Ah – do ye remember when a rug was a rug and not a hair piece? When the back seat of every car in Ireland was covered in a rug or, at the very least, every car boot in Ireland had one tucked away for emergencies. When picnic rugs were part and parcel of a day at the beach or a walk in the fields or an afternoon by the river. Back in the days when simplicity was king, attention spans were longer, and people had interesting things to say. Back before we needed to be plugged in to function. Remember those classic old tartan rugs with the fringes that you could plait and unplait? Or the fancier herringbone ones that lived on the back of couches or over the arm of an easy chair, just begging for a cold winter’s evening? Or the rugs than seemed to come free with every wheelchair and stick like a second skin to very old person you knew? [Sweet mother of Divine Jesus, when did I get so old?]
And then rugs were cast aside, unceremoniously, in favour of the fancier-sounding ‘throws’ or the ubiquitous duvets. Fashion crept in and things had to coordinate. We started to value things for how they looked rather than for what they accomplished. Tough, sturdy wool was relegated to the back of wardrobes or the attic in favour of softer, synthetic materials. Fashion won out and the only rugs being sold were made of human hair and came with a free pot of Brylcream. But now, as we find ourselves dusting the cobwebs off sensible words like frugal, hard-wearing and solid, rugs are making a comeback. At Bath Farmers Market recently, Amanda Bell from Featherbed Trading was doing great business where tradition and fashion merge using bright colours and contemporary design. Had I not been travelling with RyanAir…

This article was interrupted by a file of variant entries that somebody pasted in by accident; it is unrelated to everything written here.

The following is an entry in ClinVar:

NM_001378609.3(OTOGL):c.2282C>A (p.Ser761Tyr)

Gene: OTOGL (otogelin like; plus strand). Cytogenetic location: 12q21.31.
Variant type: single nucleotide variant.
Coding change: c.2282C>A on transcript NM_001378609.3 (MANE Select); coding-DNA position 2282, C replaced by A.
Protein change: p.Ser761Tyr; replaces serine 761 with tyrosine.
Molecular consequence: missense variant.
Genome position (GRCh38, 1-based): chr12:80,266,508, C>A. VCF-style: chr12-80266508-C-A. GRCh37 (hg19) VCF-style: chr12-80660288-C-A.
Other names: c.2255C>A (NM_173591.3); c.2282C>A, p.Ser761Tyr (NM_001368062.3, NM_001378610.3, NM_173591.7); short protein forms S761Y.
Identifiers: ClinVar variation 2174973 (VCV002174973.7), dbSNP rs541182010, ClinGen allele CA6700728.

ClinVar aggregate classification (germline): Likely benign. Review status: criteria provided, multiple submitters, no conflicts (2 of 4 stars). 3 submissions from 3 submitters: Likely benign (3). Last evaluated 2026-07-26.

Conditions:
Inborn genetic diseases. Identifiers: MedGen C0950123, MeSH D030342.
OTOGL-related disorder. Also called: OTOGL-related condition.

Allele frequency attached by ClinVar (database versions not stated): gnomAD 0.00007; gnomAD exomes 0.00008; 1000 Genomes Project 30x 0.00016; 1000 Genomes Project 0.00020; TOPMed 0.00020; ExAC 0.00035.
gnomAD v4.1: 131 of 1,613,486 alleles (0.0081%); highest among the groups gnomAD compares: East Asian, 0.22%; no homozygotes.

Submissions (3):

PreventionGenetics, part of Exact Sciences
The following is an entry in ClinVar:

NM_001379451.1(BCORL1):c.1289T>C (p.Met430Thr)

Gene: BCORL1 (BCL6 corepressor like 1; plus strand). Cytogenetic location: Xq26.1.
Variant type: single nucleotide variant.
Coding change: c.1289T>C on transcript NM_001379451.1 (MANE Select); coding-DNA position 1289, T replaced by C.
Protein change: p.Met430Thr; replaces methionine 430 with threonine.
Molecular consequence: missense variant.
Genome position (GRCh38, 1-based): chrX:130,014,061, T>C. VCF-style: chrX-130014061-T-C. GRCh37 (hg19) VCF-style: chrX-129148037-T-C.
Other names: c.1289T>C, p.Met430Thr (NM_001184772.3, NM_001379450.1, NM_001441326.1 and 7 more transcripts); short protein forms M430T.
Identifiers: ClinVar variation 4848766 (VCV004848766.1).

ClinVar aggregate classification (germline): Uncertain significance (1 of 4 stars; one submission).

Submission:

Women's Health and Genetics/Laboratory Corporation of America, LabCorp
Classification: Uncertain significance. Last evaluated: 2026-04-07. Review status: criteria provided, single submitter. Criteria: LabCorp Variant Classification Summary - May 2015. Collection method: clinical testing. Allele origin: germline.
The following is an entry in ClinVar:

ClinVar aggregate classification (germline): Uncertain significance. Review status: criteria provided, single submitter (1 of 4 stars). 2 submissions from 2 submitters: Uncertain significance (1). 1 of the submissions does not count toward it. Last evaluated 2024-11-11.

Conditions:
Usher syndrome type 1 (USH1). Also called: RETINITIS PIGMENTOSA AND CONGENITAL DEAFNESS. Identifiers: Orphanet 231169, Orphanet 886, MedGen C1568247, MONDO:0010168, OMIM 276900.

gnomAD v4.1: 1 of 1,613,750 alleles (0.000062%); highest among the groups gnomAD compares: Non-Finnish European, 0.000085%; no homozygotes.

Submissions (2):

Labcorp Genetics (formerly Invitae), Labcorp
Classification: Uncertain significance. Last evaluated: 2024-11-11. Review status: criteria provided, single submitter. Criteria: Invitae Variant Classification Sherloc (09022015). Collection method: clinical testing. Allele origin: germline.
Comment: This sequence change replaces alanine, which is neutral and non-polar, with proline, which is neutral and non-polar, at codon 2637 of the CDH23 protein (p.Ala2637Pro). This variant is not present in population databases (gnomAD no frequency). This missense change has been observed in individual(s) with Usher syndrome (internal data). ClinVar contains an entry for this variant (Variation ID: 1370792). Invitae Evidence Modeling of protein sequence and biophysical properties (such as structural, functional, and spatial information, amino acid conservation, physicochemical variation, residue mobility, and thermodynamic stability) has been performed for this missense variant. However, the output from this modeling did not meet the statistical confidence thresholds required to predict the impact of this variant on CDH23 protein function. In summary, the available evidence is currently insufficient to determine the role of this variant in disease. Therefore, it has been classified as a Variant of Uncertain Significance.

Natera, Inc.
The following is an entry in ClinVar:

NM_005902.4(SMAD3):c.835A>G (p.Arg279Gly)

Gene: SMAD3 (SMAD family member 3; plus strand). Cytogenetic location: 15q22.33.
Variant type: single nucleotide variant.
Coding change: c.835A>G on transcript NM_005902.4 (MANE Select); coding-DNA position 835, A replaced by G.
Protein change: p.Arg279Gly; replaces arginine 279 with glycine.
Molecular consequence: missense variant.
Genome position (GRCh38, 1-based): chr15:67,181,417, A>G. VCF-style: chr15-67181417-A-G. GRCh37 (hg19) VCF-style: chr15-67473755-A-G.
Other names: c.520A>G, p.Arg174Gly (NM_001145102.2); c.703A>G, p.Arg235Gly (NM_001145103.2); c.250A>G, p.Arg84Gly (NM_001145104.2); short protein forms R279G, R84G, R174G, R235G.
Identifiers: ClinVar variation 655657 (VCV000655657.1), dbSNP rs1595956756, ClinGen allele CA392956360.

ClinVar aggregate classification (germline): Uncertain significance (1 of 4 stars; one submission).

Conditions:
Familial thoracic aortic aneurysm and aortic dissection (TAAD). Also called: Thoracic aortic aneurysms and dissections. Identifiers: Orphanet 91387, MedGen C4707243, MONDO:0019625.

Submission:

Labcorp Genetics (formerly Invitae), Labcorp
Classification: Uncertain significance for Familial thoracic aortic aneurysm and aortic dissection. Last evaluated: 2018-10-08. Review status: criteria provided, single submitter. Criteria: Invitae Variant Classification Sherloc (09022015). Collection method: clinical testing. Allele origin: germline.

An aunt of mine, God rest her, the proud owner of a selection of tartan squares, was very fond of wrapping me up and proclaiming me ‘snug as a bug in a rug’. Apparently, this originated with Benjamin Franklin in 1769 and he later went onto use the same phrase in a letter to a female friend whose squirrel (which he called Skuggs) had died, suggesting the following epitaph (1772):
As a bug
In a rug.
I think it’s now official. Am losing my mind. If I can get this nostalgic about a squirrel and a rug, think of what a stick of rock would do for me…